Even throughout medical school and his work as a physician, Dr. Jon Hallberg, a professor of family medicine at the University of Minnesota, never let go of his interest in the arts.
After working with performing artist patients and serving as a medical commentator for Minnesota Public Radio, Hallberg found a way to combine his two specialties: Hippocrates Cafe, a performance series dedicated to discussing individual health care topics through storytelling and song.
“The show concept came together about nine years ago. My clinical had this empty space. ... And the light bulb went off,” Hallberg said. “It would be an inspired-by-radio show that talks about healthcare topics through music and story.”
Over the years, Hippocrates Cafe has covered cancer, aging and, last Wednesday, the heart. Instead of telling longer narratives, Hallberg fills the hour-long performances with multiple short pieces laced together with brief musical interludes.
“I just like the way it comes together when there are a lot of little pieces. ... It lends itself to shorter attention spans, but it’s also, in its own way, a little zen-like,” Hallberg said. “It’s also got this slow, calming pace to it. It’s a little more artful and highly intentional.”
For actors and musicians working on Hippocrates Cafe, examining the intersection of the arts and healthcare is a welcome opportunity.
“I have, for a long time, been interested in … the crossover between the arts and healing,” said Candace Barrett Birk, a local actor. “It emerged pretty quickly that there was something in story … and healing stories … I didn’t have the background to know how to develop it from the medical side, so it has really been a gift for me to be able to work with him.”
Accordionist Dan Newton frequently collaborates with Hallberg to produce the music for Hippocrates Cafe performances. Hallberg searches through poetry, newspaper articles, fiction and other stories to find the material that the music, both composed and original, will complement.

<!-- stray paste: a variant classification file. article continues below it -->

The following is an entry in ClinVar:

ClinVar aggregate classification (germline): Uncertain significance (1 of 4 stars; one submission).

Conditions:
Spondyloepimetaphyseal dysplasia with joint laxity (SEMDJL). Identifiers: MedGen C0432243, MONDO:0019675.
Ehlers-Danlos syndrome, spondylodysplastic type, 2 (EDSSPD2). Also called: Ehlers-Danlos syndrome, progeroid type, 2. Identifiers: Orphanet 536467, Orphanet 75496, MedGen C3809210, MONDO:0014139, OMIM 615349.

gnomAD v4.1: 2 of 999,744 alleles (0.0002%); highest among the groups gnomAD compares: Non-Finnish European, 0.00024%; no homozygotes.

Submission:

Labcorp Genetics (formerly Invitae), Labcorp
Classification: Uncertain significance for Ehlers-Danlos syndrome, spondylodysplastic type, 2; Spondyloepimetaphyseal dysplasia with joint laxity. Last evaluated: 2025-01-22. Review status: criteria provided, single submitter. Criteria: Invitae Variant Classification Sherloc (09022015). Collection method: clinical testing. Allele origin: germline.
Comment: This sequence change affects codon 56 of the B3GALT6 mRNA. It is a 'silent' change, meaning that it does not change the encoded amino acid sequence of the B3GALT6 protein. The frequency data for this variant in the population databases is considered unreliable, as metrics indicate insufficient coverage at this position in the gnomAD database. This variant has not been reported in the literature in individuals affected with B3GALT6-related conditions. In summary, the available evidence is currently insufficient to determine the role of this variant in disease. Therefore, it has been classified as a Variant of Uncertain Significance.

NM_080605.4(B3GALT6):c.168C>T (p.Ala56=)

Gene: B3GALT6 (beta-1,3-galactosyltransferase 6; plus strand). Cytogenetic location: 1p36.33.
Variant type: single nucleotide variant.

“The scope of the material is immense, and I always learn something from one of these shows,” Newton said. “It also gives me just as wide of a scope of music to draw on. … To find [music] that relates to pieces that are read and are only maybe 15 seconds long or sometimes five to ten minutes ... is a challenge.”
Hippocrates Cafe is performed for a variety of audiences, and the most powerful experiences for the performers are often for crowds who are not expecting to be moved by health care discussions.
“One time, we did an early morning performance for a convention of medical school administrators,” Newton said. “We were the first official event of their conference, and it came at a spot where they usually would have somebody do a PowerPoint presentation. … By the time we were done, they were jumping out of their seats and applauding. … [Hippocrates Cafe] woke them up so much better than another PowerPoint.”
However, in more intimate performance settings, the impact Hippocrates Cafe has is more direct — by breaking down health topics that can be intimidating, the performance series can make direct connections with audience members.
“As performers, we have to slow down to deliver the material … and I think there’s something about that kind of communication that we just don’t get very much anymore,” Birk said. “It’s incredibly important for just being human, certainly for creating community and for expanding our knowledge of the world … I think that happens in this material. It’s created by [Hallberg] with such intelligence and knowledge and also extraordinary care and love.”